Monday, March 17, 2008

The Missouri Breaks (1976)

Jack Nicholson stars as Tom Logan, a horse thief in the Wild West. He and his gang have recently robbed a train (for the first, and last time) and have some money lying around. They buy a ranch and set up shop. The problem is however that one of Mr. Logan's neighbors, a one Mr. David Braxton (John McLiam), is very concerned with horse thieves in the area and has hired a famous "regulator" named Robert E. Lee Clayton (Marlon Brando) to come in and hunt down and assassinate these thieves. A regulator is a sort of man-hunter. Someone who is hired to come in, locate someone, and kill them. At first Braxton has no reason to suspect Logan, but after Logan starts seeing his daughter Jane (Kathleen Lloyd) he begins to despise Logan and starts to notice things, things that Clayton himself has also noticed about Logan’s character and business. Clayton gets all the evidence he needs after a botched trip to Canada in the attempt to steal 60 of the Mounties’s horses. After the Mounties catch up to Logan's gang, they split up and Little Tod (Randy Quaid) runs into Mr. Lee Clayton. Clayton assumes a false identity in order to extract information from Tod, but Tod won't talk so Clayton drowns him. This, of course, means war between Logan and Clayton. Jack Nicholson is outstanding in the film, and that's the only thing that makes the film worthwhile in my opinion. Thomas McGuane's script has its moments of humor, and Arthur Penn is a good director but this certainly isn't his best. Marlon Brando is ridiculous as an Irish cowboy, completely unbelievable. Fact of the matter is, when Jack isn't on screen the movie drags. The Missouri Breaks is only worth watching if you're a big fan of one of the leads, or director Arthur Penn. Overall 2.0/4 Stars Grade = C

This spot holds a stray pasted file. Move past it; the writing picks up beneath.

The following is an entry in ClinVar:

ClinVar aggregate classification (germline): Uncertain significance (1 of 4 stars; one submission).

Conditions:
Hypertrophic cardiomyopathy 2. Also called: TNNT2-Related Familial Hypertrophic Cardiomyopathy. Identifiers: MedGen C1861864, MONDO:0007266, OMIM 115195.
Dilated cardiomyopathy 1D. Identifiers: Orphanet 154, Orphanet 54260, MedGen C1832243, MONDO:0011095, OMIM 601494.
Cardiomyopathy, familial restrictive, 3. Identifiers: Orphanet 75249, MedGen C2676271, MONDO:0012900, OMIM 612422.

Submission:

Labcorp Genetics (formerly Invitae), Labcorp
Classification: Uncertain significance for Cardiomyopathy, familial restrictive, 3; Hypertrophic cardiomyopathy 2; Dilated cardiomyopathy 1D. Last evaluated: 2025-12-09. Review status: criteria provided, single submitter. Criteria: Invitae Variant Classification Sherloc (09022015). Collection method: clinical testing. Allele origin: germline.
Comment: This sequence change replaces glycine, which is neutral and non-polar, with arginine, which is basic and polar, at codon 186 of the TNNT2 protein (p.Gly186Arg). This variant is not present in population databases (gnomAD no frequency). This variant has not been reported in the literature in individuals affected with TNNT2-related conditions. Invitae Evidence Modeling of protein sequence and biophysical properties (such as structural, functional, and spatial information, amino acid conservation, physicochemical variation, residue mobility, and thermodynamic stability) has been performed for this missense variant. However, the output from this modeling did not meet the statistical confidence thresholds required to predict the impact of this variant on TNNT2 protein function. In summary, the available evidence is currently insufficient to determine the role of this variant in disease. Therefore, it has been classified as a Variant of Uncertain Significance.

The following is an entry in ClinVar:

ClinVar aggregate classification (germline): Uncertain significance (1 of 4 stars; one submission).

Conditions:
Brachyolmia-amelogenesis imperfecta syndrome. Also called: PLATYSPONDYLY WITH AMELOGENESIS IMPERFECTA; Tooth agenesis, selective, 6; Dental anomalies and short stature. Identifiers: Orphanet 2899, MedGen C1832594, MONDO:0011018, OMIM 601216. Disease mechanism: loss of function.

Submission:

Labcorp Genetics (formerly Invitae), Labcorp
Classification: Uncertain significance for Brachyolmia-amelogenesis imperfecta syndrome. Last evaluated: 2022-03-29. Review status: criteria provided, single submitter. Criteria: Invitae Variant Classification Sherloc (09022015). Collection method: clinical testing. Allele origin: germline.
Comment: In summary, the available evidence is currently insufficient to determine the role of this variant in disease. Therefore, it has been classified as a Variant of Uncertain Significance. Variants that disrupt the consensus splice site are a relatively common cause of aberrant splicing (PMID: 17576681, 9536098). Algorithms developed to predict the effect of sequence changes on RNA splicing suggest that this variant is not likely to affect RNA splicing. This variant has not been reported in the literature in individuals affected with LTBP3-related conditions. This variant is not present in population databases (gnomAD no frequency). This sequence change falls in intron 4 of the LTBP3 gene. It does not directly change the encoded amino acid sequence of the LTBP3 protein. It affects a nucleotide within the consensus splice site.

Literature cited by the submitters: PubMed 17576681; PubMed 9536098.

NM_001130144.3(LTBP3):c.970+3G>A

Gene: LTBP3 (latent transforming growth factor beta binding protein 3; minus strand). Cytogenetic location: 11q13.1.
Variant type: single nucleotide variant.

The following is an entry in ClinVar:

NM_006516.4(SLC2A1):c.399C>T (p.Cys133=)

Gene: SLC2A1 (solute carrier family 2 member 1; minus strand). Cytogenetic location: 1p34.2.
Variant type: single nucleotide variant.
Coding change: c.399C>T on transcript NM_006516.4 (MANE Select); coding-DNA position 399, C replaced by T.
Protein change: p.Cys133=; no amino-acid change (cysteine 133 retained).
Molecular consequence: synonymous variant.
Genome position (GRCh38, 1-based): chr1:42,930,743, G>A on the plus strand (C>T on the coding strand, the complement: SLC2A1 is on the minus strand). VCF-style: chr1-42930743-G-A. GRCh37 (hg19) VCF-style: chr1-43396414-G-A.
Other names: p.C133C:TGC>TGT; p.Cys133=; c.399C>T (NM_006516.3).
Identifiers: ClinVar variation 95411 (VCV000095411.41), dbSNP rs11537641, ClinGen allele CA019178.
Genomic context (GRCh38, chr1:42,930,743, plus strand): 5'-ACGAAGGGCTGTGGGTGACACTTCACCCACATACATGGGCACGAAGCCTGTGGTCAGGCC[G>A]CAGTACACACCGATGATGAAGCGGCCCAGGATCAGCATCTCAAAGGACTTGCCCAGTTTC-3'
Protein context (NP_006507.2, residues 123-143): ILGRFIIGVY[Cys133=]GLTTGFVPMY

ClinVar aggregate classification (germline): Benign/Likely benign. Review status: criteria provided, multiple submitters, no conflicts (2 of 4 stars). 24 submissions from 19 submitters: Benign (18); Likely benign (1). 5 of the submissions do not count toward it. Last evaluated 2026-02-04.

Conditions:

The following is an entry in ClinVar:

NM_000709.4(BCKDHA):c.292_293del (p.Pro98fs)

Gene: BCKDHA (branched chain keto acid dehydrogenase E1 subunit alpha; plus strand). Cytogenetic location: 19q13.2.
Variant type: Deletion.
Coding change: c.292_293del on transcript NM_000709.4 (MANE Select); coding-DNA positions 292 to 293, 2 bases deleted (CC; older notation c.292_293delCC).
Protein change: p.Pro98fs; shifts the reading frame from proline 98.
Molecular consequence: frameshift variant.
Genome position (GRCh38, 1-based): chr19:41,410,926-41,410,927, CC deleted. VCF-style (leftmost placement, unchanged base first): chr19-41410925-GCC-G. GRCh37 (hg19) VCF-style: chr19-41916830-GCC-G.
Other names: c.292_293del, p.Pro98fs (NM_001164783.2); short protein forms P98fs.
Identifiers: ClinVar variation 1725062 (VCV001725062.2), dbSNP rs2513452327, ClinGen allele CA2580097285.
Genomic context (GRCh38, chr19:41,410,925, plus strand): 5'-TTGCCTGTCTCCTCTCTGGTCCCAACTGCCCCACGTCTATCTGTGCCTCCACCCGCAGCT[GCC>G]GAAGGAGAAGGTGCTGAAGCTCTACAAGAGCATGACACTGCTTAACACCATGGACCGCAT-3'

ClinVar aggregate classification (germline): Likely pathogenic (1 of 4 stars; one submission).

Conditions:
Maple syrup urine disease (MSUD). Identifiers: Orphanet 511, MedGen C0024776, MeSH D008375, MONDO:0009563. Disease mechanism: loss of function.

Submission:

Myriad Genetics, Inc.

1 comment:

Chris said...

With respect, I think you've missed the point of the film - it seems to me to be wholly engaging. Brando's performance is deliberately 'excessive' and non naturalistic. The themes of Law and violence are extremely persuasively handled. A minor masterpiece.